“If you do not change direction”, said Lao Tzu, “you may end up where you are heading.” I’ve been thinking about those ancient words of wisdom for some time now. The reason is really quite simple. Nextsensing is about what needs to be next for people and their organisations — but what if people won’t change? Flash back to my earlier post on “Is anyone safe from the future?” I reported there on a provocative article in The Economist dealing with “innovation pessimism”. Here’s snapshot of what that earlier post was about:
What, then, is this article really about? To me, it is a fascinating study between the speed of new thinking and the speed of organisations. I, too, share the concern that too many firms are still trying to catch up with the great inventions of yesterday. I’m thinking of those companies that still ask customers to register any complaints via the old ways (snailmail or telecons). And then there are the organisations that continue to fly people around the globe to attend half-day meetings that could be done via the Internet. And let’s not forget the large health care centres that have patients fill out paperwork to provide information that the patient has already provided, perhaps several times over, with one or more doctors or with someone else.
As I scan current Internet knowledge, I see that others are struck by the same battle between the need to change and the resistance to change.
Scott Brinker proposes “Martec’s Law: Technology changes exponentially, organizations change logarithmically” [link]. He does a nice job, both with graphics and words, talking about “The great management dilemma of the 21st century is the relationship between these two curves: technology is changing faster than organizations can absorb change.” And, thus, one of the reasons I would suggest you read Scott’s thoughts is that he stresses the importance of organisational leaders adopting an integrated startegy for both changing technology and changing the culture in which that technology will be used.
Brian Lassiter also has some sage advice for leaders. In his post about “Changing the Way Organisations Change” [link], he says, “Change is messy. It is non-linear – it is usually chaotic, full of emotions, and completely counter to human’s survival wiring. No wonder organisations struggle in making successful change! So what can leaders do to more effectively navigate change – or at least create a culture that is more resilient to change?” He provides 13 suggestions, tied to (among other areas) control, uncertainty, data and letting go of outdated traditions.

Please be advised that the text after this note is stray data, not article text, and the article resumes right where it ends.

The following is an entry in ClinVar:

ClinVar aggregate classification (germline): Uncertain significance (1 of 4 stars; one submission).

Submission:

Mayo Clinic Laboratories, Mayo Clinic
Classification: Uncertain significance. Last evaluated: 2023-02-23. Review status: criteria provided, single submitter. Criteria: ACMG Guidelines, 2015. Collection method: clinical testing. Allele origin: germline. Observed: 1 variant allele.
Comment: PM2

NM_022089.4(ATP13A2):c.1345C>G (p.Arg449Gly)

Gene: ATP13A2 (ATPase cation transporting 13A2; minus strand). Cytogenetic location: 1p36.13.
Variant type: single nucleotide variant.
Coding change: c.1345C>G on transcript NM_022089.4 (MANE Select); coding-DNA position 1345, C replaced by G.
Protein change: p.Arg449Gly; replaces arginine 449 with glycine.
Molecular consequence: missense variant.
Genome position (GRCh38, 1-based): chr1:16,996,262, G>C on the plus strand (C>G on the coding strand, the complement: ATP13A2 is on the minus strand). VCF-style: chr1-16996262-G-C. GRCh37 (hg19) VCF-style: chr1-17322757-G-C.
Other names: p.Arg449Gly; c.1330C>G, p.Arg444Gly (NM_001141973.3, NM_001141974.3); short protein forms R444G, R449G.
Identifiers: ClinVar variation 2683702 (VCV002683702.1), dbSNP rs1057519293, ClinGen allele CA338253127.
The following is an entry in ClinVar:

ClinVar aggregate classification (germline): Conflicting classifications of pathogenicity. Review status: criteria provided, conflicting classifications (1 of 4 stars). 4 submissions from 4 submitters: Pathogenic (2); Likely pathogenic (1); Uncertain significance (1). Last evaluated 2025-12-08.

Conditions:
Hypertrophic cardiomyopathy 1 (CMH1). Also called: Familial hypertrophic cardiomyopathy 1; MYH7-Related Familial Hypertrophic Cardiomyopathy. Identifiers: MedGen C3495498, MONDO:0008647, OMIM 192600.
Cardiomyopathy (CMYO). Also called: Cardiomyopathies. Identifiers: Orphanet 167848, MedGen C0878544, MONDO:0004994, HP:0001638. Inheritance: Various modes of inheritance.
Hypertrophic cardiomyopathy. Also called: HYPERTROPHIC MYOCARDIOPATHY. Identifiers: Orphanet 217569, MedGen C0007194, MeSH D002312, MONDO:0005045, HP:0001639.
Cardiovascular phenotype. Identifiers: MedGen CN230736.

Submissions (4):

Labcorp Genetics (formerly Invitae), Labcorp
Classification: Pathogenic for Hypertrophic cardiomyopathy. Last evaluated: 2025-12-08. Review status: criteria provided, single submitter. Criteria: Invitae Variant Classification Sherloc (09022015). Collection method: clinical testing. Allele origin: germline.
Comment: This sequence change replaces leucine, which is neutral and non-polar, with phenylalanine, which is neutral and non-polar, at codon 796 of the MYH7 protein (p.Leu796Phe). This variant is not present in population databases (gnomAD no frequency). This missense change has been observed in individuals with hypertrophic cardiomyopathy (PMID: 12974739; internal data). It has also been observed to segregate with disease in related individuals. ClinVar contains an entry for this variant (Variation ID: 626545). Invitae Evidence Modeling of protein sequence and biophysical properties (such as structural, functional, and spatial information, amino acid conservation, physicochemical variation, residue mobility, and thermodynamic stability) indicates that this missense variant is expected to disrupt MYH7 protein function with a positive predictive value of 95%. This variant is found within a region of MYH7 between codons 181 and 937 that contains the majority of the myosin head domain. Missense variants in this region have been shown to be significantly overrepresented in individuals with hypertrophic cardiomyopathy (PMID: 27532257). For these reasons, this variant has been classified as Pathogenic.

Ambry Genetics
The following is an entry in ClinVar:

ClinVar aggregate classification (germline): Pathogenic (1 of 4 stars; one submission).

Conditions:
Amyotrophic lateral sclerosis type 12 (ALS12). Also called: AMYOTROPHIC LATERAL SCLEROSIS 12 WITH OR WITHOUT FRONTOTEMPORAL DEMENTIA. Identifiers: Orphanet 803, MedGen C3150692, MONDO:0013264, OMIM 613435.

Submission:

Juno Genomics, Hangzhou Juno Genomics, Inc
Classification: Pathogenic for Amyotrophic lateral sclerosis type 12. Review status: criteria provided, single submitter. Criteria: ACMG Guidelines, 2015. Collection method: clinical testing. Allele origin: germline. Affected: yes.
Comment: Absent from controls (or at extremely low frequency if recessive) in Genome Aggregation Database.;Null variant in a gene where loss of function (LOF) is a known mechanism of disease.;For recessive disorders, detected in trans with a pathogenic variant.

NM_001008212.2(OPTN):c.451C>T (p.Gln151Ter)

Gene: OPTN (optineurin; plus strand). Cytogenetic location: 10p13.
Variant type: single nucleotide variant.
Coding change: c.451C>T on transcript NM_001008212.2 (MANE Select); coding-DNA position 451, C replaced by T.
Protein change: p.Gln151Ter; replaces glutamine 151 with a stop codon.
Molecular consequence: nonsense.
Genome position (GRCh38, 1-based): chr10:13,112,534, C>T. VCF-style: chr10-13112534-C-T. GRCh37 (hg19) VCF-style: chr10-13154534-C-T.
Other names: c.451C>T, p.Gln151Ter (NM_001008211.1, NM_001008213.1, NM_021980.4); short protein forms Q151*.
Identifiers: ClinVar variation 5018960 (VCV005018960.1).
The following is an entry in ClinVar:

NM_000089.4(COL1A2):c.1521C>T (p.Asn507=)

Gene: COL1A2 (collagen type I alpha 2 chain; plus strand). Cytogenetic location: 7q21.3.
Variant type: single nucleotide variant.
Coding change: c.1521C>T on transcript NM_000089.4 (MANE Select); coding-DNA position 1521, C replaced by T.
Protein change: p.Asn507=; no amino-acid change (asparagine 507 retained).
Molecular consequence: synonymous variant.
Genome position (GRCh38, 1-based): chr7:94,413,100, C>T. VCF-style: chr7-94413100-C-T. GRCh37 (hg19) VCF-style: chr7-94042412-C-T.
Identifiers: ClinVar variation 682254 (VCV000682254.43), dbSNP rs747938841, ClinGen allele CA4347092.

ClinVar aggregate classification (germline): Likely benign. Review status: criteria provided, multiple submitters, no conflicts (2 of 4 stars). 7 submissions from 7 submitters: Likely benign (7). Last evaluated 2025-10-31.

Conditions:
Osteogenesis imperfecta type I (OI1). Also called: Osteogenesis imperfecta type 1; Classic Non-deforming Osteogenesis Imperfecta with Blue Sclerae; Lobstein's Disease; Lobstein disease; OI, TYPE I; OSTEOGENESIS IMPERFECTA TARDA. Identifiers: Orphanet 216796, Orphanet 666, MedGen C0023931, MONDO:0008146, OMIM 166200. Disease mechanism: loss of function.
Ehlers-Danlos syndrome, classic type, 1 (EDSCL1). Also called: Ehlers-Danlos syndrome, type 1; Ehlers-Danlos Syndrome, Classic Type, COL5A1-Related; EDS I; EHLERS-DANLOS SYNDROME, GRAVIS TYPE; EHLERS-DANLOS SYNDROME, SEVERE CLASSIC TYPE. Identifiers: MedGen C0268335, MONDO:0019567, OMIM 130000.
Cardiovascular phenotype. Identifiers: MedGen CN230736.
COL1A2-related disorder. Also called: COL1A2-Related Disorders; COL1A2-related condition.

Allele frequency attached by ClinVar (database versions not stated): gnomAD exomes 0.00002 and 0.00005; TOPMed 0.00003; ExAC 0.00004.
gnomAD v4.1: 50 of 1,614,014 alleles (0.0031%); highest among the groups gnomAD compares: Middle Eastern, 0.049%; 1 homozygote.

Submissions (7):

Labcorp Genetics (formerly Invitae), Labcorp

Sean Culey provides an extensive discussion of this subject in his European Business Review post, “The 7 Keys to Unlocking Organisational Greatness” [link]. He reports on formal research he has done and then illustrates his team’s conclusions with a diagram of a tree. Why so? He wants his reader to understand that the greatest reason for any resistance to change may be below the surface (underground, at the root level). Then he discusses “The Curse of the Four M’s”:
Mindset: The mindset of the organisation, its values, beliefs and culture
Money: Whether the organisation has a plenitude or scarcity attitude to its finances
Management: Excessive management, scarce leadership; structure over strategy
Metrics: Excessive number of functionally-focused metrics, not aligned with the goals
I highly commend all of these thinkers and their posts to you. And I would add that perhaps one way to open the discussion of change among people in your own organisation is to think about the key role a simple punctuation mark can make when added to the word “change”.
Change? If you add a question mark, people begin their thinking about change with doubts. Why change? Why now? Who says so? Do I really have to change?
Change. If you add a period, people begin their thinking about change as if it’s static, remote — something “out there” that perhaps needs to be addressed by others but, as for us here, “if it ain’t broke….”
Change! If you add an exclamation point, people can sense urgency, high importance and, perhaps, some excitement and even a promise of improvement and, yes, innovation.
To be sure, Lao Tzu did not envision the manager who has to worry about changing the way people do things today, whether those people are in front of computers or customers, in cubicles or on loading docks. But his words ring eternally true. If your firm resists change, then the company and its people will more than likely end up precisely where they are heading. And what company can afford, a year from today, to be exactly where it is now?